'No evidence' to close Scotland's hospitality sector claims group

No evidence was produced by the Scottish Government, the chief medical officer or SAGE to prove the Scottish hospitality sector was a key transmitter of Covid, it has been claimed.
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The Scottish Hospitality Group (SHG) has said a Freedom of Information request to discover what underpinned the decision to close pubs and restaurants was initially refused by the government as there were “potentially 3,000 documents in scope”, but after a three-and-a-half-month wait they received just a single paper.

The SHG said it had now “secured the truth there was no specific evidence to justify the restrictions placed on our industry”.

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The Scottish Hospitality Group has said there was no evidence to close pubs and restaurants.The Scottish Hospitality Group has said there was no evidence to close pubs and restaurants.
The Scottish Hospitality Group has said there was no evidence to close pubs and restaurants.
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Spokesman for the organisation, Stephen Montgomery, said: “Incredibly, the government is asking us to believe that there was no email correspondence with the office of the national clinical director about the evidence base for restrictions on hospitality, considered by them to be one of the main transmission vectors.

“It’s deeply disappointing to see no thought given to the knock-on effects of closing hospitality, such as driving people towards house parties, which we know has been a major issue.”

The group said it had received a reply from the government that said: “Neither the Scottish Government the chief medical officer's (CMO) advisory group nor SAGE have produced evidence papers on a sectoral basis. Instead we have used scientific evidence on transmission coupled with the social and economic benefits of particular sectors, which ministers have used to make decisions.”

The reply also referenced an already published Covid-19 note by the CMO, chief nursing officer and national clinical director in October last year, which states: “Up to 15th July, hospitality was closed.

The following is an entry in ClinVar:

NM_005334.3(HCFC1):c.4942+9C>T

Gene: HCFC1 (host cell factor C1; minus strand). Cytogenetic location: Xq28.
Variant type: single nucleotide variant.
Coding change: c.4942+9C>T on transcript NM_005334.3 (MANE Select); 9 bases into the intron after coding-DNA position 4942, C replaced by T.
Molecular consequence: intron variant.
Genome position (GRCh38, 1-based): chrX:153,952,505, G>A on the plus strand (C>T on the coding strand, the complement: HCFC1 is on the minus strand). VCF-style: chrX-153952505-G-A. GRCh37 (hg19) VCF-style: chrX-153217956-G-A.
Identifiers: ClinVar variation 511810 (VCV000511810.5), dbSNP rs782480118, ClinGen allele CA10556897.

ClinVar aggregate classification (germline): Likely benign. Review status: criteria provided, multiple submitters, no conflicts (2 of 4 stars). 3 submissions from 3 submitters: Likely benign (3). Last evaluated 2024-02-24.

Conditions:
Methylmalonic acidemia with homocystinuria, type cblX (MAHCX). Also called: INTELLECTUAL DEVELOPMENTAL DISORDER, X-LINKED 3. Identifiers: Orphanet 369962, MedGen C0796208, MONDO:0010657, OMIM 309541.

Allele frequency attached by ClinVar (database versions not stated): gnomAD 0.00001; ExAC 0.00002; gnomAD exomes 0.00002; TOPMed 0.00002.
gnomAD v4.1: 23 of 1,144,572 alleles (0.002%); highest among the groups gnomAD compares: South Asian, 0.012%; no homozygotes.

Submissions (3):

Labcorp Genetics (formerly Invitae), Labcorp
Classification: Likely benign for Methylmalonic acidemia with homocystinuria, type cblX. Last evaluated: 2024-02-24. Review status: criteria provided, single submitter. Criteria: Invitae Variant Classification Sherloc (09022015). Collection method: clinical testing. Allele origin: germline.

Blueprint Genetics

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"Following entry into phase three of the route map, hospitality reopened. Our modelling of R at that time shows that around three weeks after the opening of hospitality, R rose to 1 and above.

"While this cannot be entirely attributed to hospitality, it is likely to have played a significant role.”

A paper on transmission routes covering a wide range of venues, including churches, gyms, cinemas and transport, was also mentioned.

Neither provided any specific evidence, just “very broad and vague assumption”, said Mr Montgomery.

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He said: “We completely understand that lockdown measures were necessary and remain so. But there’s always been the chance to work a lot smarter by partnering with the industry to have systems in place that protect both public health and people’s jobs. We have repeatedly offered the government different solutions at their request and pro-actively ourselves.”

A Scottish Government spokesperson said that £3bn had been provided to support businesses affected by restrictions as well as an extension of non-domestic rates relief for this year, and added: “We fully understand the challenges facing the hospitality sector during the coronavirus pandemic, and no-one wants the restrictions in place a moment longer than necessary.

“There is extensive evidence which proves that the virus is transmitted particularly readily in environments with close contact at less than two metres, and where ventilation may be poorer.

"This is even more the case since the emergence of new and more transmittable variants. It is therefore essential at present to reduce the amount of time people spend in these non-essential settings, and this does unfortunately include hospitality.”

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